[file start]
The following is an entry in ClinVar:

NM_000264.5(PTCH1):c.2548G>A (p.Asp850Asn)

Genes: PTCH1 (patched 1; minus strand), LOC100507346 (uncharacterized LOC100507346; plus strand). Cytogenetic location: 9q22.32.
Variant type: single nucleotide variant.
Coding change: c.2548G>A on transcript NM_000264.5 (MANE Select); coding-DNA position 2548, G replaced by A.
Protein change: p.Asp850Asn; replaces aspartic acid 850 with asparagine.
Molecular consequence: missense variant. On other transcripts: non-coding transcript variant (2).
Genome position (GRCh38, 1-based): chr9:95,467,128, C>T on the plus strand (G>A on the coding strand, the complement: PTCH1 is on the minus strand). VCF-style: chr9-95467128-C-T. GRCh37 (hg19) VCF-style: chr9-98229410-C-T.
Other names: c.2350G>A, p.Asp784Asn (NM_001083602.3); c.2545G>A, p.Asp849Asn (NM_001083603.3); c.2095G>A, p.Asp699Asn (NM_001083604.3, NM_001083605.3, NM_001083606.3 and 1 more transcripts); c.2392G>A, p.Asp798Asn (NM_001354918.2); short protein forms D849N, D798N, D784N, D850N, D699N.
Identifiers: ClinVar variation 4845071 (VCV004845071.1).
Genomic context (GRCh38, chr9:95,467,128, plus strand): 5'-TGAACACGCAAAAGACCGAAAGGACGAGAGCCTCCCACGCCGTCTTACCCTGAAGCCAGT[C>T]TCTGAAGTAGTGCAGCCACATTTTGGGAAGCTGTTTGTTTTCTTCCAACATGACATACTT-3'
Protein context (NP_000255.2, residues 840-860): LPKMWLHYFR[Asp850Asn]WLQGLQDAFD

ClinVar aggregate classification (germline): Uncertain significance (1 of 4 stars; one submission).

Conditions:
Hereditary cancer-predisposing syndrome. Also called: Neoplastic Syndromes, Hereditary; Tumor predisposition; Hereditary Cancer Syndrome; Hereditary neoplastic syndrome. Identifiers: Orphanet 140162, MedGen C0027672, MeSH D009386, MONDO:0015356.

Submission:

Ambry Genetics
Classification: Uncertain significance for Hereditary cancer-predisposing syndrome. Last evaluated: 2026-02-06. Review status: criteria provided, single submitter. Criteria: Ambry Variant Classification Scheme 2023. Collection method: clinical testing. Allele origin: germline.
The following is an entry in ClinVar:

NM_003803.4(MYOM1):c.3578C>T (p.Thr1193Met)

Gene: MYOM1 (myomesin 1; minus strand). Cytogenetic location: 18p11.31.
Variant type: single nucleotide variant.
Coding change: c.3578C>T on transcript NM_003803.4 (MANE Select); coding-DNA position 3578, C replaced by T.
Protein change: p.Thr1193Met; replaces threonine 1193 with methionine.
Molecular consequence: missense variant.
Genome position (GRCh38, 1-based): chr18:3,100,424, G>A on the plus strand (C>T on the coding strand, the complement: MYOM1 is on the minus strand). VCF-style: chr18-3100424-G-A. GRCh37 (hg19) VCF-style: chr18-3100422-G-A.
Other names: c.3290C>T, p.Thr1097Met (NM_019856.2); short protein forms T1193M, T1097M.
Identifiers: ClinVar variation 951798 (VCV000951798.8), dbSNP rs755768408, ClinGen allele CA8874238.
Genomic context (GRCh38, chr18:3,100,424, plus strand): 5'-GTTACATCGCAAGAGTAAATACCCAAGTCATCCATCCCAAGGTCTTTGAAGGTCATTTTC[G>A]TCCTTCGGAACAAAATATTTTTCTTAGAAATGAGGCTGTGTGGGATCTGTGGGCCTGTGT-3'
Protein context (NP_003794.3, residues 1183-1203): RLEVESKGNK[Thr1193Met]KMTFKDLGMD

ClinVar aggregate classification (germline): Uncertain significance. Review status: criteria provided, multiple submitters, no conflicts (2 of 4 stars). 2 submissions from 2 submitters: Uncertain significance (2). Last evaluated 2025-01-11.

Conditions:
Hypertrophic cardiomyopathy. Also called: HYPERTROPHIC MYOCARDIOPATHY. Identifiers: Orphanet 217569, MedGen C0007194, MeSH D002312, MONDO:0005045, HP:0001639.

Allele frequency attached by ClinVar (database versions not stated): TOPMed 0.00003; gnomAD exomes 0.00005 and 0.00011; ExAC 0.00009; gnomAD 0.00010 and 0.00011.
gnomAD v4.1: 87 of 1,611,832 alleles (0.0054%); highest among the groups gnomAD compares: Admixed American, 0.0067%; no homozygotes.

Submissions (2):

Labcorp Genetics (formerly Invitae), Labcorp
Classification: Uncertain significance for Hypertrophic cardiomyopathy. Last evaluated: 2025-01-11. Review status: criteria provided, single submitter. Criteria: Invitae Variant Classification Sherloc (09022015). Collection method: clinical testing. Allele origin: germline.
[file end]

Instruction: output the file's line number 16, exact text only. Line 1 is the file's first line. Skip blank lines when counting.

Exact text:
Submission: